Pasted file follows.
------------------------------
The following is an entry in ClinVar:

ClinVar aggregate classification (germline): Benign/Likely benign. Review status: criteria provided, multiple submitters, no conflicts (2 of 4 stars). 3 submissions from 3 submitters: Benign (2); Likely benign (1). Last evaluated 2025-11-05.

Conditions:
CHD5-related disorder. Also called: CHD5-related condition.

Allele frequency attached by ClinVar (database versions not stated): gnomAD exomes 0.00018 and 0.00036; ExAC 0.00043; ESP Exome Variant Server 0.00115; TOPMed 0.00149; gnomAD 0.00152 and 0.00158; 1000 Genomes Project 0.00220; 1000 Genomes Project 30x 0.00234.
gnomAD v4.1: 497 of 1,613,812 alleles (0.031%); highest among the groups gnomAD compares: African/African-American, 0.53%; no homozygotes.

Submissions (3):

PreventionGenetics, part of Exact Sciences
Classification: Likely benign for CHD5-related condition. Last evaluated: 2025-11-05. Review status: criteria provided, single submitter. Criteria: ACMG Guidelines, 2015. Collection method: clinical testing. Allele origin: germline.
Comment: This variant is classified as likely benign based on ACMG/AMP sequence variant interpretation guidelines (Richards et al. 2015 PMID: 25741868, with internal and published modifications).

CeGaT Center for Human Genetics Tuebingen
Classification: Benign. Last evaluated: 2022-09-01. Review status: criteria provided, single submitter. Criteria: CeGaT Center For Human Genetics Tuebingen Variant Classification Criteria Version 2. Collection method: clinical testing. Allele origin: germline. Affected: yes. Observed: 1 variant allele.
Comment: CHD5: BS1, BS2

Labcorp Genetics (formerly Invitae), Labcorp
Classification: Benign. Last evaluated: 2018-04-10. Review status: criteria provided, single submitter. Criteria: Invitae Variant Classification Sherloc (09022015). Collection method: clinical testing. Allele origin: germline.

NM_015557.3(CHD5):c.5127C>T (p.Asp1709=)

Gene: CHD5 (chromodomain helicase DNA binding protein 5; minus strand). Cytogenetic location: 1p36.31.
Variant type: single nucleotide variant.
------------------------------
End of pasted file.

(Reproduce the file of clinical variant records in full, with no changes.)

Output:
The following is an entry in ClinVar:

ClinVar aggregate classification (germline): Benign/Likely benign. Review status: criteria provided, multiple submitters, no conflicts (2 of 4 stars). 3 submissions from 3 submitters: Benign (2); Likely benign (1). Last evaluated 2025-11-05.

Conditions:
CHD5-related disorder. Also called: CHD5-related condition.

Allele frequency attached by ClinVar (database versions not stated): gnomAD exomes 0.00018 and 0.00036; ExAC 0.00043; ESP Exome Variant Server 0.00115; TOPMed 0.00149; gnomAD 0.00152 and 0.00158; 1000 Genomes Project 0.00220; 1000 Genomes Project 30x 0.00234.
gnomAD v4.1: 497 of 1,613,812 alleles (0.031%); highest among the groups gnomAD compares: African/African-American, 0.53%; no homozygotes.

Submissions (3):

PreventionGenetics, part of Exact Sciences
Classification: Likely benign for CHD5-related condition. Last evaluated: 2025-11-05. Review status: criteria provided, single submitter. Criteria: ACMG Guidelines, 2015. Collection method: clinical testing. Allele origin: germline.
Comment: This variant is classified as likely benign based on ACMG/AMP sequence variant interpretation guidelines (Richards et al. 2015 PMID: 25741868, with internal and published modifications).

CeGaT Center for Human Genetics Tuebingen
Classification: Benign. Last evaluated: 2022-09-01. Review status: criteria provided, single submitter. Criteria: CeGaT Center For Human Genetics Tuebingen Variant Classification Criteria Version 2. Collection method: clinical testing. Allele origin: germline. Affected: yes. Observed: 1 variant allele.
Comment: CHD5: BS1, BS2

Labcorp Genetics (formerly Invitae), Labcorp
Classification: Benign. Last evaluated: 2018-04-10. Review status: criteria provided, single submitter. Criteria: Invitae Variant Classification Sherloc (09022015). Collection method: clinical testing. Allele origin: germline.

NM_015557.3(CHD5):c.5127C>T (p.Asp1709=)

Gene: CHD5 (chromodomain helicase DNA binding protein 5; minus strand). Cytogenetic location: 1p36.31.
Variant type: single nucleotide variant.